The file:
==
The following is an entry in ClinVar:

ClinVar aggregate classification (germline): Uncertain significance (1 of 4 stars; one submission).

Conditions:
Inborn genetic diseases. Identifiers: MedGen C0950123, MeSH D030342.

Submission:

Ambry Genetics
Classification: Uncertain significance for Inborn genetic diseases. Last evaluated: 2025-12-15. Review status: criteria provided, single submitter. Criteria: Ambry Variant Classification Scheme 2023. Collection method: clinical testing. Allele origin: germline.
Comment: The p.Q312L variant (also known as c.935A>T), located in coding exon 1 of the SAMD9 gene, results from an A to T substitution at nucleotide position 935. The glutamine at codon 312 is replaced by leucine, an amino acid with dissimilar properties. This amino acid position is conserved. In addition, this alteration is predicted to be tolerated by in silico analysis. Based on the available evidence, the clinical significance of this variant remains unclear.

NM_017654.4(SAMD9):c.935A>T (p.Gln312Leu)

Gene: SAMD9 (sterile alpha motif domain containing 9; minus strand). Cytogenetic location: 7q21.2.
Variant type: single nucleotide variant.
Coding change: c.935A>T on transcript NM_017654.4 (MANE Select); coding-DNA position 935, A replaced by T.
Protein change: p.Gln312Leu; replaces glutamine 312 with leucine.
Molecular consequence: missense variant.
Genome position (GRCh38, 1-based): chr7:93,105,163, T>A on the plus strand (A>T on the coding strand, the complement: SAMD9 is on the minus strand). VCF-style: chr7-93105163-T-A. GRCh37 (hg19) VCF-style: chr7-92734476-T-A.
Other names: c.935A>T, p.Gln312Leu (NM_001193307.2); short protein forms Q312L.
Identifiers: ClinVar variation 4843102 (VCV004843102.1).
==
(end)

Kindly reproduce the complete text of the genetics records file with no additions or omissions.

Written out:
The following is an entry in ClinVar:

ClinVar aggregate classification (germline): Uncertain significance (1 of 4 stars; one submission).

Conditions:
Inborn genetic diseases. Identifiers: MedGen C0950123, MeSH D030342.

Submission:

Ambry Genetics
Classification: Uncertain significance for Inborn genetic diseases. Last evaluated: 2025-12-15. Review status: criteria provided, single submitter. Criteria: Ambry Variant Classification Scheme 2023. Collection method: clinical testing. Allele origin: germline.
Comment: The p.Q312L variant (also known as c.935A>T), located in coding exon 1 of the SAMD9 gene, results from an A to T substitution at nucleotide position 935. The glutamine at codon 312 is replaced by leucine, an amino acid with dissimilar properties. This amino acid position is conserved. In addition, this alteration is predicted to be tolerated by in silico analysis. Based on the available evidence, the clinical significance of this variant remains unclear.

NM_017654.4(SAMD9):c.935A>T (p.Gln312Leu)

Gene: SAMD9 (sterile alpha motif domain containing 9; minus strand). Cytogenetic location: 7q21.2.
Variant type: single nucleotide variant.
Coding change: c.935A>T on transcript NM_017654.4 (MANE Select); coding-DNA position 935, A replaced by T.
Protein change: p.Gln312Leu; replaces glutamine 312 with leucine.
Molecular consequence: missense variant.
Genome position (GRCh38, 1-based): chr7:93,105,163, T>A on the plus strand (A>T on the coding strand, the complement: SAMD9 is on the minus strand). VCF-style: chr7-93105163-T-A. GRCh37 (hg19) VCF-style: chr7-92734476-T-A.
Other names: c.935A>T, p.Gln312Leu (NM_001193307.2); short protein forms Q312L.
Identifiers: ClinVar variation 4843102 (VCV004843102.1).